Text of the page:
Re: Web Pages: Future of Scientific Debate?

Julie Locascio (
Tue, 24 Oct 1995 12:04:26

>Web pages could be linked across the scientific community, and in several
>places in the same document. Each scientist's theory would not only be
>published, but maintained dynamically (kept up to date) or stabilized as

>Part of the scientific community must already be publishing hypotheses,
>theories, and research this way somewhere, because it's so easy to do?
>Does anyone know of any papers published this way?

What I can't understand is how scientists could earn tenure and/or research
grants this way. After all, just posting something is not the same as having
it jury-reviewed for a proposal or a journal. And it is not the same as
getting paid to write a book. Unfortunately, I suspect the number of
independently wealthy scientists is not that large, and that most scientists
(like any other researchers) would feel that they would be best served by
saving their really important findings for juried submissions in which they
could win accolades and/or money. And, let's face it--posting your findings
is far more likely to get you an email black eye than anything else.

The only way I see that working is by posting things that have already been
jury-reviewed and published, but then the organization with the copyright
would have a say in the matter. It is hard enough to sell some of these
academic books: I cannot really picture publishers agreeing to put the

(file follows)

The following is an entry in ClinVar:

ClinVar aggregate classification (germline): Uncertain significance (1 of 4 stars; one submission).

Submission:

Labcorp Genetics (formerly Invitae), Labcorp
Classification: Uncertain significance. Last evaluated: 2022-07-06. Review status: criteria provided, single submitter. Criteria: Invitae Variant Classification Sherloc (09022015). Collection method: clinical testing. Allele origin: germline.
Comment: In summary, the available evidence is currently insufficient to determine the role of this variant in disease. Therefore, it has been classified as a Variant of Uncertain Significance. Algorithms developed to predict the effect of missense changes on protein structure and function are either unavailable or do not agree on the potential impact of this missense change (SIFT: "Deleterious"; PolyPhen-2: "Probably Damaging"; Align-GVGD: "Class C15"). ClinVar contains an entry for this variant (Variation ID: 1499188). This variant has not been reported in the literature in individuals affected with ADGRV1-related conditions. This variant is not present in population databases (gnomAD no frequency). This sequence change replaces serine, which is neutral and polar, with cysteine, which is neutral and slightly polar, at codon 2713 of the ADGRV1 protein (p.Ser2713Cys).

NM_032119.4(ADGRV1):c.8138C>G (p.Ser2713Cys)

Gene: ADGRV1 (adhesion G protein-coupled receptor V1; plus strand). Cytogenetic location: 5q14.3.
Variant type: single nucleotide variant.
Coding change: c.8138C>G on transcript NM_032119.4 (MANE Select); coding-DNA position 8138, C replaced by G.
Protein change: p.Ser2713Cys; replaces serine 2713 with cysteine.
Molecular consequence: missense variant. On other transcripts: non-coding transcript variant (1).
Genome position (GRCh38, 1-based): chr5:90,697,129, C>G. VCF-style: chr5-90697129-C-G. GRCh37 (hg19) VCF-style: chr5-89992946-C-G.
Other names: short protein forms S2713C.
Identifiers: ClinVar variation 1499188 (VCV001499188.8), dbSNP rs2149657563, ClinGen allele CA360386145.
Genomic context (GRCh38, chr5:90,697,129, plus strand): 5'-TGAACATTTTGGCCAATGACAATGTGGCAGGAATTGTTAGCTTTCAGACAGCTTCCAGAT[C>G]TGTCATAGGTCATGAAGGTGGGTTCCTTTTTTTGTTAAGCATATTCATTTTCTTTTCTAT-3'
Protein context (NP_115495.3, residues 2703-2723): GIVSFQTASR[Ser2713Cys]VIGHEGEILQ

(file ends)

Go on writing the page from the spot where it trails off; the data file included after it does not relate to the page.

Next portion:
contents online.

The people who would benefit the most, I would think, would be applied
scientists and other people whose jobs could benefit from constant exposure to
new scientific discoveries: i.e, the people most interested in READING the
stuff, rather than publishing their own (because they are earning their
livelihood another way).

In addition, not very many people have as easy access as you do to web pages,
and it is not that obvious that it will be improving, since usage might be
rising as quickly as infrastructure is expanding. I am at a large university,
and our web access is very slow (unless we turn "off" the graphics), and
invariably "crashes" if we access more than a few different sites at one

I think what you are talking about is a lovely ideal, but it is hard for me to
picture it happening. Even people who enjoy sharing their ideas and having
intellectual debates realize that they cannot "give away" the only thing that
is going to pay their bills--their very unique (and heretofore
unpublished) findings. Perhaps if more publishers go online, it might happen,
but it is hard to imagine them all going online--infrastructure-wise,
financially, and otherwise.